6. Ivan Turgenev “The Noble Nest” 

Still from 'The Noble Nest' movie

The novel’s title is now an aphorism: “the noble's nest” is an estate where a large noble family lived and which has been inherited. Moreover, it is a place of familial kinship, where children who flew out of the “nest” can always return.

In such noble houses there was always a certain traditional way of life and prescribed activities. Turgenev sadly noticed that this lifestyle was coming to an end: children no longer wanted to be landowners and own peasants; instead, they wanted to decide their own fate and no longer follow their parents' instructions and traditions.

7. Fyodor Dostoevsky “Demons”

Still from 'Demons' series

The deeply faithful Dostoevsky is interested in a new generation - the young people who grew up after the abolition of serfdom in 1861. They are revolutionaries who defy social standards. In this novel their harmful ideas are like demons that fly around and poison the minds and lives of ordinary people.

Nikolai Stavrogin, one of the main characters and a gloomy person, is a communist and atheist. He is an impudent guy and doesn’t care about the norms of behavior: he even openly conducts love affairs with unmarried girls, which was an unheard-of insolence for the 19th century. With his arrival from abroad a lot of misfortunes happen in a small provincial city: fires, duels, and squabbles.

Another revolutionary, the cunning manipulator Pyotr Verkhovensky, creates a secret society the main idea of which is that people are the bearers of God’s will (and not the tsar). To embolden the group, he organizes the murder of an innocent person.

8. Anton Chekhov “The Cherry Orchard”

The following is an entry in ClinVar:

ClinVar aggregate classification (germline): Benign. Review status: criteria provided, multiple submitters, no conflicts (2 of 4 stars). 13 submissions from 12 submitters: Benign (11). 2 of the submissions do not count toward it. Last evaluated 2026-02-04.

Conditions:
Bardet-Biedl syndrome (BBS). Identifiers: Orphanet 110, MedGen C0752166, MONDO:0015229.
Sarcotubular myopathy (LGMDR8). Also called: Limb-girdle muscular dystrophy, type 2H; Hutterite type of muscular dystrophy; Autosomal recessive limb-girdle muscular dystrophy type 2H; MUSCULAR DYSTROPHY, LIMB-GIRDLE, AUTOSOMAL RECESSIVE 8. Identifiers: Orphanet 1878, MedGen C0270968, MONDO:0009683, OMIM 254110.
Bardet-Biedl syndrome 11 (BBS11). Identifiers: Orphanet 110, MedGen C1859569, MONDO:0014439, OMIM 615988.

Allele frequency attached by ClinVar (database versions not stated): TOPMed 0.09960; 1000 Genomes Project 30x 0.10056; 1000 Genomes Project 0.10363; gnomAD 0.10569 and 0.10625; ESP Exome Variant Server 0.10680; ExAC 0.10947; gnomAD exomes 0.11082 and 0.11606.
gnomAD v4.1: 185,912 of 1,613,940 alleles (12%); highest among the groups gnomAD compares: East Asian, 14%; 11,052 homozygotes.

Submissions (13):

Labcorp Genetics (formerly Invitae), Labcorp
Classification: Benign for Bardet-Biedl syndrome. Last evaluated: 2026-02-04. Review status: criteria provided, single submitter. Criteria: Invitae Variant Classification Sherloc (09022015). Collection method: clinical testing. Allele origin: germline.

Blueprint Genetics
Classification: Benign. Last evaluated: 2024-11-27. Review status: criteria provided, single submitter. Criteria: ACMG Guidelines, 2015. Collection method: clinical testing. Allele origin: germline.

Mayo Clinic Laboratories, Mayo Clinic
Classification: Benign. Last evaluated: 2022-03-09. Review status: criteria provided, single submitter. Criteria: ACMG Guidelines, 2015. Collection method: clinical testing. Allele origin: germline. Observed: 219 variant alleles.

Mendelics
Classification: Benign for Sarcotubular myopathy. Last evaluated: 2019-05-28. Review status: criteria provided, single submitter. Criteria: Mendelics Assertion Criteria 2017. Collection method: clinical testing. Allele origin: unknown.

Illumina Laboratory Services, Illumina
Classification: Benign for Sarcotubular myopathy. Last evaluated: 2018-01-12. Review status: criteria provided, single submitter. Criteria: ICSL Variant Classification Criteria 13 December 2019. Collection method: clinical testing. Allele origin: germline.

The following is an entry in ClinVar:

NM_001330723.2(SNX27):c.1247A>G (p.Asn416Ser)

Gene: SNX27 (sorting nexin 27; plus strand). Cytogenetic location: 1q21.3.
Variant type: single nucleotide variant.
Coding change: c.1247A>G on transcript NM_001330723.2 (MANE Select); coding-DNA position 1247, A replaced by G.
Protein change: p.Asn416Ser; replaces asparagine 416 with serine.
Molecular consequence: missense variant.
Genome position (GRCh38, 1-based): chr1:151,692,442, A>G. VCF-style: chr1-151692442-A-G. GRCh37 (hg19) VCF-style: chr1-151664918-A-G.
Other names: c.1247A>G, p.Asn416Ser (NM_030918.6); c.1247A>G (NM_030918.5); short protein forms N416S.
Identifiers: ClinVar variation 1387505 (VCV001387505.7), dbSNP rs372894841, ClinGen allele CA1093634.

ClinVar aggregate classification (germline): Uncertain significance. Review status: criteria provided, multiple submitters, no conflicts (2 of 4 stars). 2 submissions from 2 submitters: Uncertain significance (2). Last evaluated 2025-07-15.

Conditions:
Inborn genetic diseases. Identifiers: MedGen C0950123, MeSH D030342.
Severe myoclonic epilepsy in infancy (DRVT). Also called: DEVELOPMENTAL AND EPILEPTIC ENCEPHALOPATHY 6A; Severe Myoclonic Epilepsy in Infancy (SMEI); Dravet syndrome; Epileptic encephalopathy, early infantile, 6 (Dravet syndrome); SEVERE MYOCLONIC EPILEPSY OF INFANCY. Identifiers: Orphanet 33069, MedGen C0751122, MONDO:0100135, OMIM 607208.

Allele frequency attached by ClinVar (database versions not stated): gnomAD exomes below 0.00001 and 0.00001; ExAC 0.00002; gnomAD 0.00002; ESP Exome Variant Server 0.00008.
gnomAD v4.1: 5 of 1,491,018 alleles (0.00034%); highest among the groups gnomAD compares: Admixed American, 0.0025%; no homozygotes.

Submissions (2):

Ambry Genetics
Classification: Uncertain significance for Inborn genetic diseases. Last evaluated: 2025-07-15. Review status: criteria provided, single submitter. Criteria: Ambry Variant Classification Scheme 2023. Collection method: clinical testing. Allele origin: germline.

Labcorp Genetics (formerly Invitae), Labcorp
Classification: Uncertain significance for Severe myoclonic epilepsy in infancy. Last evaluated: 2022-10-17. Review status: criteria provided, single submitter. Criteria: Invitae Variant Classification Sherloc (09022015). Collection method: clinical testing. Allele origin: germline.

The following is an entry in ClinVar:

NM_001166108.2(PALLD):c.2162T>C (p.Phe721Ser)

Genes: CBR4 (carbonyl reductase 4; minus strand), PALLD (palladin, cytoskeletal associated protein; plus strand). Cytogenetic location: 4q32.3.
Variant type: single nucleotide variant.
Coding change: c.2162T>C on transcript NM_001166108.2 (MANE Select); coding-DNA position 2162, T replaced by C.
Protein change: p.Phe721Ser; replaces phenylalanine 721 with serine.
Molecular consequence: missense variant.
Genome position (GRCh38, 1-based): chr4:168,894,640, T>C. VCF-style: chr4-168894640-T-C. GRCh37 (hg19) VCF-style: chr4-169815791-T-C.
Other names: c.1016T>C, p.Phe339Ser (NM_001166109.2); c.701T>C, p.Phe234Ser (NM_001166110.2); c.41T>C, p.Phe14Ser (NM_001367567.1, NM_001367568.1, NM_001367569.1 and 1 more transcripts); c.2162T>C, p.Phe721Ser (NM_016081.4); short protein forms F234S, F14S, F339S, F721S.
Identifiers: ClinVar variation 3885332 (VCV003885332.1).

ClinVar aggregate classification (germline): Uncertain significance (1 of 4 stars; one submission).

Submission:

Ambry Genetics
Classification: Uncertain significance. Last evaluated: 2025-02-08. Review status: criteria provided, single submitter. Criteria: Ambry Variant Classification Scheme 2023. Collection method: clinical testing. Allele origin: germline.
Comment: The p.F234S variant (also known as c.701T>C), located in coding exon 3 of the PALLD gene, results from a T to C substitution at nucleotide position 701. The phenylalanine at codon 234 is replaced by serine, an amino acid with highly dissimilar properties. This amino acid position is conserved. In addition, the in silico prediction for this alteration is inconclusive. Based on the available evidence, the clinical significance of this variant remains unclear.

Still from 'The Cherry Orchard' movie

In “The Three Sisters” Chekhov depicts how the nobles are losing their estates and position in society, becoming impoverished. The “Cherry Orchard” shows a palette of nobles, both those who follow old-fashioned views and traditions, and the new ones: whether emigrant loafers or pioneering entrepreneurs.

From the early 20th century onward, people from the lower classes start playing a more important role in literature - servants, for example. They act like members of the family, although previously they did not have primary importance.

9. Dmitry Merezhkovsky “Antichrist. Peter and Alex”

Peter the Great Interrogating the Tsarevich Alexei Petrovich at Peterhof, 1871

“Peter and Alexei” is the last part of the mystical trilogy, “Christ and the Anti-christ”, written by philosopher Merezhkovsky. Peter the Great decided to reform the church in Russia and bring it under state-control. 

Pious Russians are shocked by how the new tsar acts in violation of centuries-old traditions. Both Peter's closest circles and the common people (including monks, runaway sailors, Old Believers and other marginalized people) - consider Peter to be the Anti-christ, and foresee the Apocalypse. The only one who opposes the tsar is his son, Alexei, who promises to return the true faith and church.

10. Alexey Tolstoy “Peter the Great” 

Portrait of Peter I

Another novel about Peter the Great tells of his early years in power. Tolstoy masterfully portrays people close to the tsar, embroiled in intrigues and telling lies for the sake of the throne. On one side is Peter’s treacherous sister, who in fact rules the country, and on the other side is Peter’s entourage who ignore his orders.

Peter seeks to surround himself with ordinary people who he can trust, whether it’s German Lefort or Alexander Menshikov, both of whom previously could not appear at court due to their low origin.

When reading the novel one should remember that it was written by Stalin’s orders, so the author clearly sympathizes with the strong personality of Peter, who does not spare the lives of ordinary people in pursuit of  his main goal - the creation of an empire and the rapid development of the state. 

If using any of Russia Beyond's content, partly or in full, always provide an active hyperlink to the original material.

We've got more than 1,5 million followers on Facebook. Join them!
Read more

This website uses cookies. Click here to find out more.

Accept cookies